I'm Cris, and I've been quite active with a horse rescue for the past ten years. Someone on the Chronicle breeding board suggested posting this question here, on the chance there may be a realistic solution other than death for this mare.
JudgeJudy, a 13-14 year old pinto mare, has now been with us a year, and sheís still psycho. She is physically strong and healthy. We, as an org., are thinking of putting her down. As an individual who works with Judy from time to time and has bonded with her, I cannot vote to euthanize her now. But Iím not hesitant to admit sheís dangerous. In her favor is the fact that anyone with an iota of horse sense can see the danger coming; itís not like something flips a switch and she goes from sweet to psychotic in the blink of an eye. I need more input from others who have more experience, or a clearer view.
History: Judy came to us a year ago, starved and with a (weaned) colt. When she was seized she was stalled with a stallion. Owner said she was psycho, but she was having one of her calm spells that day, so she was easily led and loaded and taken to the rescue. Two days later her true colors emerged, and this is pretty much the pattern of Judyís behavior. Most of the time she is usually psycho and dangerous. Then she goes into heat for 3 days a month and is a sweetheart. My gut impression of this mare is that she is basically a sweet horse who spends most of her life in major PMS-type mood swings and lack of control. She doesnít want to be bad, but canít help herself. She kicks, bites, charges, squeals. The least little thing can set her off, i.e. gently touching her with one finger in the wrong place. At 14 hh she can spin on a dime and kick the top rail of an 8 foot temp. fencing enclosure with a resounding clang, and that kick would kill a human on the receiving end. She seems to have some training, ground at least, and will respond to an appropriate authoritative tone. I donít think this is a training issue at all.
What weíve tried: Prolixin for 3 months; Regumate, Prozac, Hormonise, x-rays and ultrasound looking for internal mare problems, and bloodwork that showed normal levels of progesterone and estrogen. She hasnít been palpated, due to major concerns about vetís continued good health. Nothing has made any difference in her behavior. Weíve tracked her on the calendar for several months, and the only time she is normal is those 3 days per month that she is in heat. She has not had her feet trimmed in four months now, because to do so will require laying her down.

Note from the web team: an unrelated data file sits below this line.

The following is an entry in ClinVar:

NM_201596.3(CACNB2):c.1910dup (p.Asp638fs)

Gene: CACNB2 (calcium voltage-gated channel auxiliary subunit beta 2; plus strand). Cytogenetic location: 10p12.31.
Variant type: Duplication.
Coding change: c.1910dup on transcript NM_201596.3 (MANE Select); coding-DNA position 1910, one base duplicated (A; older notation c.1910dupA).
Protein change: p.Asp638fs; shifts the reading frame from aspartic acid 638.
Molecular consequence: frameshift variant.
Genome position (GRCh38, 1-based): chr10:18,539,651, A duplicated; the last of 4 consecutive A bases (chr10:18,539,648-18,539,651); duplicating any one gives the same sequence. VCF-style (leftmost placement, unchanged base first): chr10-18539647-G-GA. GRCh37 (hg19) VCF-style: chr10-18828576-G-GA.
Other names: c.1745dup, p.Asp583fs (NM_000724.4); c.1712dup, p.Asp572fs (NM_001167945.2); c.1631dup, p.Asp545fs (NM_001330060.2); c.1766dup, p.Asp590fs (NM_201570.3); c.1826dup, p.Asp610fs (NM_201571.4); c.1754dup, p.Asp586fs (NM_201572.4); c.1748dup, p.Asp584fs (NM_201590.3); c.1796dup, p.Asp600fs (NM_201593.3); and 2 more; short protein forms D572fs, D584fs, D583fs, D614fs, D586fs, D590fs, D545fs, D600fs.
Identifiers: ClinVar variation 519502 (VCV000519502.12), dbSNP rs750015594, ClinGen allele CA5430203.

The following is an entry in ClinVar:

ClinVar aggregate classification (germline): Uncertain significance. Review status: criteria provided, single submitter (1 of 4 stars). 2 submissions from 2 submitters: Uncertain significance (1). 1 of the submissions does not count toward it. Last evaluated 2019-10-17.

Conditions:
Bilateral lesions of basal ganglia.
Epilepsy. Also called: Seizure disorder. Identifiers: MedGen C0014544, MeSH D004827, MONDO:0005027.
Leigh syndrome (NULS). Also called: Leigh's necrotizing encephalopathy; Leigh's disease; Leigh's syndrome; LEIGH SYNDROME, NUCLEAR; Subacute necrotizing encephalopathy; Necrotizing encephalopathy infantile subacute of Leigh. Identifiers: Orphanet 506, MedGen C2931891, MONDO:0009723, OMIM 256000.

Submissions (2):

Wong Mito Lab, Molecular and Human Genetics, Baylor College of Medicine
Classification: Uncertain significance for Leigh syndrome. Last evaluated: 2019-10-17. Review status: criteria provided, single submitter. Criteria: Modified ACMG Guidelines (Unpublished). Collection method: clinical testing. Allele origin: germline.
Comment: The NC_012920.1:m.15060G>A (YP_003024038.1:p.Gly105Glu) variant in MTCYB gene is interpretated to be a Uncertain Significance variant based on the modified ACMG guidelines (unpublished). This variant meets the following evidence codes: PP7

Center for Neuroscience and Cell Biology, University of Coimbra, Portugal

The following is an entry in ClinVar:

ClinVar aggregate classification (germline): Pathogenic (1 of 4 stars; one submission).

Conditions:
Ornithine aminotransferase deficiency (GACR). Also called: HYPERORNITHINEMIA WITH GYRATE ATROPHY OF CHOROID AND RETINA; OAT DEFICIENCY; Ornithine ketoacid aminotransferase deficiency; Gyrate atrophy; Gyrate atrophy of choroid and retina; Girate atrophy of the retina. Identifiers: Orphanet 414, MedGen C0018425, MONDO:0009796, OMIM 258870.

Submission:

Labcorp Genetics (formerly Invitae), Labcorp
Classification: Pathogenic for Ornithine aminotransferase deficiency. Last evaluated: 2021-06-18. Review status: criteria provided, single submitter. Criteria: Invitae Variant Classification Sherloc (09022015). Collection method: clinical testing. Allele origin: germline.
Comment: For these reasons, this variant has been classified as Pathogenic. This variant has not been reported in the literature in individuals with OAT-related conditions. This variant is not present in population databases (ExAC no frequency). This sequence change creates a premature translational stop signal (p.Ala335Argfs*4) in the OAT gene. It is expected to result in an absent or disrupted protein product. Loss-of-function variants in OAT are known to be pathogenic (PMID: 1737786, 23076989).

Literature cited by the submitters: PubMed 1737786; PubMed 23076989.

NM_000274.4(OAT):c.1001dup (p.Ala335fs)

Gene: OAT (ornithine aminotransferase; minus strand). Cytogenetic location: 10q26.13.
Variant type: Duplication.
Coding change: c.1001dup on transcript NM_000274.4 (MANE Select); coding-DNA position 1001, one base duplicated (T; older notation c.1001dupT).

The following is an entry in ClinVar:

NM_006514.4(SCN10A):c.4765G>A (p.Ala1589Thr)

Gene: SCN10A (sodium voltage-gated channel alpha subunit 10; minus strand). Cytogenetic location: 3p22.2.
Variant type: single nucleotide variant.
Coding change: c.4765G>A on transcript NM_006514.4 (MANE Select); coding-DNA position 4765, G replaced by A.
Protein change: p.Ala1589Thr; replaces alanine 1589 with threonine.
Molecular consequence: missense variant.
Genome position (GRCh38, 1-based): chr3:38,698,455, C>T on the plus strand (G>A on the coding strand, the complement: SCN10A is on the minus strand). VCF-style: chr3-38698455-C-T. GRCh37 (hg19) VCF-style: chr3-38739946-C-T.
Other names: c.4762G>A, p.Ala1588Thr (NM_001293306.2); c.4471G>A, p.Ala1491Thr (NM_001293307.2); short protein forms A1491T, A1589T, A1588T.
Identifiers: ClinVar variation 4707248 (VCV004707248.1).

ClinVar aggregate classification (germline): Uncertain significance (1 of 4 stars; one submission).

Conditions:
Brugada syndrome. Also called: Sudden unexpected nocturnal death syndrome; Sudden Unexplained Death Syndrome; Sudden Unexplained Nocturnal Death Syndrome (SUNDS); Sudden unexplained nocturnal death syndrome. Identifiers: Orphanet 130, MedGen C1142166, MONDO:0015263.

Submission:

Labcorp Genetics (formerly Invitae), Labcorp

If any of you have insight that might be helpful, or suggestions of other avenues that might be tried, I would love to hear from you. Thanks.
Anonymous Posted From: 22.214.171.124
Posted on Sunday, January 18, 2004 - 11:02 pm:
While not an inexpensive procedure, have you considered spaying her? If her behaviour seems directly related to her reproductive cycles and hormones, this may be something worth considering. Has this procedure been discussed with your veterinarian?
Anonymous Posted From: 126.96.36.199
Posted on Wednesday, February 25, 2004 - 02:30 pm:
Try having a marble inserted into her uterus to control her heat cycles
Anonymous Posted From: 188.8.131.52
Posted on Friday, April 09, 2004 - 07:53 am:
You don't want to STOP her heat periods, as that is what is making her calm. You basically want to produce a constant state of estrus. The above mentioned solutions would make her stop cycling. So maybe estrogen shots? But I would still pursue the training avenue with an EXPERIENCED trainer. Even hormonal females can be taught to control their behavior...
Please note that opinions, product information, advice or suggestions posted on this bulletin board are not necessarily those of the management at Equine-Reproduction.com nor does the maintenance of the post position indicate an implicit or any endorsement of that information, opinion or product.
Further, although we have the greatest respect for the posters offering assistance here, you are advised to seek a consultation with your veterinarian prior to using information obtained from this board if it is of a veterinary nature.Proud to be sponsored and supported by: